Alma Malabanan-McGrath, a food co-op member, said the group generated $5,500 for its building fund from its inaugural Chef Showdown last year through Showdown ticket sales and raffle and silent auction tickets.
“The money that members pay for their shares just goes to the food distribution side of what we do,” said Malabanan-McGrath. “But we realized that for us to be able to eventually move into a brick-and-mortar [building] we were going to need a dedicated fund just for that purpose. So, the money we raise from the Showdown is just for that fund.”
Great food at affordable prices
Currently operating out of St. Paul’s Lutheran Church, at 440 Hoboken Ave., the Jersey City Food Co-op is modeled after the Park Slope Food Co-op in Brooklyn.
Until the group can find a permanent home of its own, co-op “owners” can purchase fruit, locally farmed vegetables, fruit, meat, milk, and a host of other items. (And by “locally farmed,” the co-op means the items come from farms within a 500 mile radius of Jersey City. The farms providing items are based in southern New Jersey, New York, and Pennsylvania.)
Malabanan-McGrath said the co-op is currently serviced by more than 75 farms in the tri-state area.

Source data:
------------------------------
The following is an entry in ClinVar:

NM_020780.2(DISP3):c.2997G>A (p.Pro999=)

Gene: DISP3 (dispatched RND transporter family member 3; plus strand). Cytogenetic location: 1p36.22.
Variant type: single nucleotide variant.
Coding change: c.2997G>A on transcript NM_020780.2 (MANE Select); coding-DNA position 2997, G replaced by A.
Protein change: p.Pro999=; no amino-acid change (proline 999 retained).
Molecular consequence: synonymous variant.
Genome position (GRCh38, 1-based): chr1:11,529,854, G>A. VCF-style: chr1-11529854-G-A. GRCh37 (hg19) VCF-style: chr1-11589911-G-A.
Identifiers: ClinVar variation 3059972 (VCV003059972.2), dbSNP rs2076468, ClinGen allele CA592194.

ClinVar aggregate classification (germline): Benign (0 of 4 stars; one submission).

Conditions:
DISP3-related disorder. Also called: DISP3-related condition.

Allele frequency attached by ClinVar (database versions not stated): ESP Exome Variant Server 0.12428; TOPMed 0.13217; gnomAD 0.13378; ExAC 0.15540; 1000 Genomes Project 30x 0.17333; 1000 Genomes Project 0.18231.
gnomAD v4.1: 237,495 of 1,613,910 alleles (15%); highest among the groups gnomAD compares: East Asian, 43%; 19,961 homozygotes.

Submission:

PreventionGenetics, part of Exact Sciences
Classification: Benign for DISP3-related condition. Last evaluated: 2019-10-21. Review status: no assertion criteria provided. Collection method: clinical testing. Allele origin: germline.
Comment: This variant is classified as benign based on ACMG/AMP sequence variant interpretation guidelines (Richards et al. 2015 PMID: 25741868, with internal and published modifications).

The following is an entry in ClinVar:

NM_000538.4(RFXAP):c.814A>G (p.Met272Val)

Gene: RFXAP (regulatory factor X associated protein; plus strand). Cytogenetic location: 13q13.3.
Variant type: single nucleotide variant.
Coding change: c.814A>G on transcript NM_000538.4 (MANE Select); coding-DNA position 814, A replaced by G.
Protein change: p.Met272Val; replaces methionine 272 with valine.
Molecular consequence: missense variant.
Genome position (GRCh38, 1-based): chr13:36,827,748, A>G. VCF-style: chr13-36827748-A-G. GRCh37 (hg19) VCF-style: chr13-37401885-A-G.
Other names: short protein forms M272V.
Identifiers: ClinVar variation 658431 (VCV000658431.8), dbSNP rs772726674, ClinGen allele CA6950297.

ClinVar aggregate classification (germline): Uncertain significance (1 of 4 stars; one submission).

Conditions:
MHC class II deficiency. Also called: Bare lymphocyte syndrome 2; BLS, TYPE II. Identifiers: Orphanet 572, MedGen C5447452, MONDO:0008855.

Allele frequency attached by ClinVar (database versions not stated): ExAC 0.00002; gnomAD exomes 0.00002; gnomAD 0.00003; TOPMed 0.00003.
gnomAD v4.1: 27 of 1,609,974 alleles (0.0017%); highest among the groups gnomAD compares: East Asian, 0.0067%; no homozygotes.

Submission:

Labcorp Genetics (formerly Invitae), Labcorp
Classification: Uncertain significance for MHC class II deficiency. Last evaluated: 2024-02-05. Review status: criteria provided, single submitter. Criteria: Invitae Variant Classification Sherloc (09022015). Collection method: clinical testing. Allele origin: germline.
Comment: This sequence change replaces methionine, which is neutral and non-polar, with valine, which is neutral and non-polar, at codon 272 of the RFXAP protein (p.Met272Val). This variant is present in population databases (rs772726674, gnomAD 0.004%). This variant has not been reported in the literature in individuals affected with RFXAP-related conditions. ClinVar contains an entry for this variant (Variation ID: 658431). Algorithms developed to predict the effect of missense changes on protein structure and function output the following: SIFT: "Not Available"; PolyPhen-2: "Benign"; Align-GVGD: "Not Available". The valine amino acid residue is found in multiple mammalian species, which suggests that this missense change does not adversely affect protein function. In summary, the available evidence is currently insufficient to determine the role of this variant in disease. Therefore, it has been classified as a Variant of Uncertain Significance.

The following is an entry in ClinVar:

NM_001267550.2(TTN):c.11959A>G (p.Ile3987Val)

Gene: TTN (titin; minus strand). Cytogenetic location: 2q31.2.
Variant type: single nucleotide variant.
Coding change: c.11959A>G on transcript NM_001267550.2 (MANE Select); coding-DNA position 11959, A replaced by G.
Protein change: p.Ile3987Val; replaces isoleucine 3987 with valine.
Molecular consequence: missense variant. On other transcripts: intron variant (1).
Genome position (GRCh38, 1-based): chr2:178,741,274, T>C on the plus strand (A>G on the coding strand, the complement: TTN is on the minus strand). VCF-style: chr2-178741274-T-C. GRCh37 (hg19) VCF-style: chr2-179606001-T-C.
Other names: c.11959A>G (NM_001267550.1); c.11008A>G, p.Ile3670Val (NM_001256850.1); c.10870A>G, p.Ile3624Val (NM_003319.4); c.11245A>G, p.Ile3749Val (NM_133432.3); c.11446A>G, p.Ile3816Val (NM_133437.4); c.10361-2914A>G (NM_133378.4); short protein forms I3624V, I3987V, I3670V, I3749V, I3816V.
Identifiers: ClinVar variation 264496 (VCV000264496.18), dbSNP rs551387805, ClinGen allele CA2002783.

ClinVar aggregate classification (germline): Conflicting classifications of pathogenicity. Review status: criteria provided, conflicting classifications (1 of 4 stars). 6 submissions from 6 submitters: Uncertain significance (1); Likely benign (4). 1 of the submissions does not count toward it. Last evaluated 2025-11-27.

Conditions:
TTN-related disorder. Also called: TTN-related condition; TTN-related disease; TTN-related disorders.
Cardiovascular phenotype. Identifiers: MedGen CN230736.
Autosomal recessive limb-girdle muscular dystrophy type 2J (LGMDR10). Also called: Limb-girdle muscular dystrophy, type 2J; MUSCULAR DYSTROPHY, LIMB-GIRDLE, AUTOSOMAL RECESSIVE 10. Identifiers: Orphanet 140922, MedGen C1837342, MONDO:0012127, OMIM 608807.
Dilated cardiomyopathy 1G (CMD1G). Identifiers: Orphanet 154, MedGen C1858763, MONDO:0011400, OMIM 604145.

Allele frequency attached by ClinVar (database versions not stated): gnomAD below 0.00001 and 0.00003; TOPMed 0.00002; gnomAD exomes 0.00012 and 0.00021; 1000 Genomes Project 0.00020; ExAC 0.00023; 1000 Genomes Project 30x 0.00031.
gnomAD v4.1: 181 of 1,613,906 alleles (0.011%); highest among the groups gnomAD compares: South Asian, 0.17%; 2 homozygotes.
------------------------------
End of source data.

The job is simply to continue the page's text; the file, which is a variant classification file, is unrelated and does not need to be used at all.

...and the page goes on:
Currently to become an “owner” people can join the co-op for an investment fee of $160, $50 of which goes towards a member’s initial food purchase. In addition to this investment, co-op owners must also give at least four hours of their time each month to running the business. Anyone can become an owner, whether they’re a Jersey City resident or not.
In exchange for their time and money co-op owners can purchase items online from the Co-op Preshop. The Preshop allows owners to buy groceries and other items before the brick-and-mortar store is opened. Grass-fed, locally-raised meat and poultry, farm-fresh eggs from free-range hens, certified naturally grown fruit and vegetables, and baked goods are among the items that can be bought through the Preshop, according to the co-op’s web site.
The array of items offered are familiar enough that most shoppers won’t be turned away by uber-exotic choices.
The organization has formed relationships with such businesses as Eden Organic, Frontier Natural Food Co-op, Regional Access, a New York state-based distributor, Lancaster Farm Fresh, and Zone Seven, among others, to supply the items available through the Preshop.
Food orders can be placed on a biweekly basis and can be picked up from the church, also on a bi-weekly basis.
If the cooperative is successful in opening its planned grocery store, owners will eventually be able to do their shopping in-person rather than online.
The online Preshop is, however, an interim step and opening the retail store remains the co-op’s end goal.
On the advice of a team of business and philanthropic leaders from across the state who recently met with the organization, the Jersey City Food Co-op is considering other ways to offer a store-like experience for shoppers without having to open an actual market. These options would require fewer resources and would have less overhead than a grocery store but would still help the co-op reach its goal of having a brick and mortar location.
E-mail E. Assata Wright at email@example.com.